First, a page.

Yesterday morning a reader name “Doug Neuhaus” posted several comments on http://www.FOGWatch.org under various blog entries. Since all of Doug’s comments asked questions, I’ve decided to reply in a new blog entry. Hopefully, if there are other readers who share Doug’s concerns or have similar questions this will be helpful. For the record, I don’t believe I’ve ever met Doug.
Here are Doug’s comments and questions in the order in which they were posted and my replies in turn:
Doug Neuhaus says:
If the Florida constitution requires these documents to be available for inspection and copying, why would there be any cost except for a space for their viewing?
Article 1, Section 24 of the Florida Constitution does in deed require custodians of public records to make those records available to any person seeking to inspect and copy them. Florida voters passed that constitutional amendment in 1992 by an 87% super-majority.
Article 1, Section 24 states:
(a) Every person has the right to inspect or copy any public record made or received in connection with the official business of any public body, officer, or employee of the state, or persons acting on their behalf, except with respect to records exempted pursuant to this section or specifically made confidential by this Constitution. This section specifically includes the legislative, executive, and judicial branches of government and each agency or department created thereunder; counties, municipalities, and districts; and each constitutional officer, board, and commission, or entity created pursuant to law or this Constitution.
(b) All meetings of any collegial public body of the executive branch of state government or of any collegial public body of a county, municipality, school district, or special district, at which official acts are to be taken or at which public business of such body is to be transacted or discussed, shall be open and noticed to the public and meetings of the legislature shall be open and noticed as provided in Article III, Section 4(e), except with respect to meetings exempted pursuant to this section or specifically closed by this Constitution.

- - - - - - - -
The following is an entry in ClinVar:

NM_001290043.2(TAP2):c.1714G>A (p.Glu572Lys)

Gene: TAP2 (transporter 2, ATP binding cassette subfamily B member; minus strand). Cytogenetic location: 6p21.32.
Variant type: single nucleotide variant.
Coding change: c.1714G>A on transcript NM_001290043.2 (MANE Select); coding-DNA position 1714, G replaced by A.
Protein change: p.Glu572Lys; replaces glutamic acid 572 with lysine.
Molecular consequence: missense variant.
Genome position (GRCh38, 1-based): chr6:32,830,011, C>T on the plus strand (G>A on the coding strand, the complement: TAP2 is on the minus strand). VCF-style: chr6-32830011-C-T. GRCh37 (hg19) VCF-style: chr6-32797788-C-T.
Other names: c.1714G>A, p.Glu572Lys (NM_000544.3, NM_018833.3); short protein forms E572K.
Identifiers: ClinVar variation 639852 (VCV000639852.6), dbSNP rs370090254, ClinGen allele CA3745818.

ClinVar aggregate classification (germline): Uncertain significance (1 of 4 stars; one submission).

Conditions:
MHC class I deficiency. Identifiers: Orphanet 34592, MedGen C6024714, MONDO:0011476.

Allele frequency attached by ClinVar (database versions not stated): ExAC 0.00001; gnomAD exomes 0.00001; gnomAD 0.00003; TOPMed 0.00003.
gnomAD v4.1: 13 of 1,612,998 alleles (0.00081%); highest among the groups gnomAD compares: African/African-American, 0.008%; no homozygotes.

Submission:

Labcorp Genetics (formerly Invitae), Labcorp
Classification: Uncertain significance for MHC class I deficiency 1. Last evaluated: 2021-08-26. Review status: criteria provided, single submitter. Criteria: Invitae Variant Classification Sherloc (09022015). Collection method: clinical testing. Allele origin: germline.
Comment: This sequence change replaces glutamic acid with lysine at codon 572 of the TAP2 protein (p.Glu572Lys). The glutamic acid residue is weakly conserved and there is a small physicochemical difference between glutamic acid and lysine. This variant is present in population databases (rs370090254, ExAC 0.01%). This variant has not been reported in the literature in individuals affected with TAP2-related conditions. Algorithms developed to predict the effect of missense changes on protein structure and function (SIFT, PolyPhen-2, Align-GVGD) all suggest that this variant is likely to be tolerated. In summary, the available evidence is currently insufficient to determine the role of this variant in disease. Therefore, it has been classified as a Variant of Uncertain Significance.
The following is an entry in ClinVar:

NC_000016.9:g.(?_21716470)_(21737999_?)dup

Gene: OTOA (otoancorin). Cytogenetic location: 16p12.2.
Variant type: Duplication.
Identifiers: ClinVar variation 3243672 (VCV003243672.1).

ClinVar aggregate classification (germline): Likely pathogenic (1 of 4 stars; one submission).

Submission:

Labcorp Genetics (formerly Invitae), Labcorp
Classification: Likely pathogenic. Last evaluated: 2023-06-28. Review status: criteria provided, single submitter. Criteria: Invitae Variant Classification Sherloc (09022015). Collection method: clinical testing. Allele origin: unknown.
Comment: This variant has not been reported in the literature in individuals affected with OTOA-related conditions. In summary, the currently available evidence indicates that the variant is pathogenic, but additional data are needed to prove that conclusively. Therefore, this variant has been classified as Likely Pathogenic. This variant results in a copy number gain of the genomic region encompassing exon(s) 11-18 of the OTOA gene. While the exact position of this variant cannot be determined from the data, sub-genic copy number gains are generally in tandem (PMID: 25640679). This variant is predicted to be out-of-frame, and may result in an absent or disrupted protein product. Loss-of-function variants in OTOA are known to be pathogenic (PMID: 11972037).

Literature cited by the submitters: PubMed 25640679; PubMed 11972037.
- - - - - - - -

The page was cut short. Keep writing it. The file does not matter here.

(c) This section shall be self-executing. The legislature, however, may provide by general law passed by a two-thirds vote of each house for the exemption of records from the requirements of subsection (a) and the exemption of meetings from the requirements of subsection (b), provided that such law shall state with specificity the public necessity justifying the exemption and shall be no broader than necessary to accomplish the stated purpose of the law. The legislature shall enact laws governing the enforcement of this section, including the maintenance, control, destruction, disposal, and disposition of records made public by this section, except that each house of the legislature may adopt rules governing the enforcement of this section in relation to records of the legislative branch. Laws enacted pursuant to this subsection shall contain only exemptions from the requirements of subsections (a) or (b) and provisions governing the enforcement of this section, and shall relate to one subject.
(d) All laws that are in effect on July 1, 1993 that limit public access to records or meetings shall remain in force, and such laws apply to records of the legislative and judicial branches, until they are repealed. Rules of court that are in effect on the date of adoption of this section that limit access to records shall remain in effect until they are repealed.
The Florida Legislature has enacted Chapter 119 of the Florida Statues. Chapter 119 actually predates the constitutional amendment by several decades. Chapter 119, (AKA Section 119), in combination with Article 1, Section 24 of the Florida Constitution are collectively known as “Florida’s Public Records Act.”
Section 119.07(1)(a) states:
Every person who has custody of a public record shall permit the record to be inspected and copied by any person desiring to do so, at any reasonable time, under reasonable conditions, and under supervision by the custodian of the public records.
Article 1, Section 24 of the Florida Constitution is silent on the issue of fees. Section 119.07(4), however, establishes a legislative scheme for the imposition of certain fees associated with accessing public records. For example, the custodian of a public record may charge ¢15 for a single-sided photocopy. In the event that a requestor asks for records in a format normally maintained by the agency, but which cost is not specifically addressed under Section 119.07(4), then the custodian may only charge the actual cost of duplication including labor and materials. In any event, public records access may not be used as a revenue generating scheme by public officials. See Attorney General’s Opinions (“AGO”) 85-03 and 75-50.